Here’s a sentence you didn’t know you wanted to read this morning: somebody’s filed an impeachment complaint against the president. Nine months into the presidency is probably a new record set for this, and I’m just wondering how it didn’t come any sooner.
Magdalo partylist representative Gary Alejano, a former soldier, filed the big motion at the House of Representatives today, the chamber of Congress tasked with handling these complaints. Lejano went straight to the point in his complaint: he accuses Duterte of bribing the Davao Death Squad to perform extrajudicial killings while he was mayor and making “murder a national policy.” Not included in the official complaint, but as part of context is the fact that Alejano believes the president is desensitizing people to martial law, as well as his secret love affair with China, which may be brought up in a follow-up complaint.
— Inquirer (@inquirerdotnet) March 16, 2017
If the motion goes through by virtue of its form (how it’s filed) and substance (the accusations brought up) the Senate will be the ones to try the President and see if he’s guilty of all the accusations. And that’s where the big obstacle lies, as Alejano decided to go the really, extremely legal route: the House of Representatives is now mostly made up of people who have to play the trapo game. As for the Senate, well, this happened:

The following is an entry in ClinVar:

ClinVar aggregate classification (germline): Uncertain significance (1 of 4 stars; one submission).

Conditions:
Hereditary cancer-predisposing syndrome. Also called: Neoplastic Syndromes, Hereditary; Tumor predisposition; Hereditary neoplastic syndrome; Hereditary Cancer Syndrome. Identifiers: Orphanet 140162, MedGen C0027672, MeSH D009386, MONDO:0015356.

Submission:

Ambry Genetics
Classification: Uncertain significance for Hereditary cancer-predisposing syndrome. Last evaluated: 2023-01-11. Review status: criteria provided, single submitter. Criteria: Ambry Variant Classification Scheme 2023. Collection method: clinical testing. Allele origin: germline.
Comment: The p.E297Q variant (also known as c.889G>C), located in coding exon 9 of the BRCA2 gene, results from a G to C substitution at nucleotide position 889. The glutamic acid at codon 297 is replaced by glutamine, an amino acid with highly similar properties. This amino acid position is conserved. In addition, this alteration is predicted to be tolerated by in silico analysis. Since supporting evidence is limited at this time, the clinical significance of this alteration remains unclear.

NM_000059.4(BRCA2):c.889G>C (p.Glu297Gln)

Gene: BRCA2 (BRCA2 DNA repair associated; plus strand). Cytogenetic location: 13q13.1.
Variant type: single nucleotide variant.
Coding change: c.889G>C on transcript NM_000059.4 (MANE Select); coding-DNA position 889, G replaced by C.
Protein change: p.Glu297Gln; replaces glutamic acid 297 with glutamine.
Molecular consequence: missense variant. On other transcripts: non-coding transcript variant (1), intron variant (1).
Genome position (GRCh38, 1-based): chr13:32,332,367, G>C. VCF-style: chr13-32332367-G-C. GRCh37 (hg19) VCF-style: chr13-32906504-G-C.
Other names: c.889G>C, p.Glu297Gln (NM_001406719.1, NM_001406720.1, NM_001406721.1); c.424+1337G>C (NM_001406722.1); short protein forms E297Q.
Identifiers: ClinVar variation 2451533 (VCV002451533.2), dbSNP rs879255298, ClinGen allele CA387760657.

— Bong Avila (@IAmBongAvila) March 15, 2017
Ironic, considering people voted for the president and his allies partly out of frustration with our toothless justice system. Well, you get what you vote for. At the end of the day, while the impeachment complaint is a noble, legal gesture, I have a feeling that it’ll only be symbolic for now. While outrage at the government among all classes is building steadily, it hasn’t reached critical mass yet, and if we’re going to take it out through legal means that require going up to institutions one party has controlled, then I don’t see it getting far. Either you wait a little longer, or do something more drastic.
Photo by Nino Jesus Orbeta for the Philippine Daily Inquirer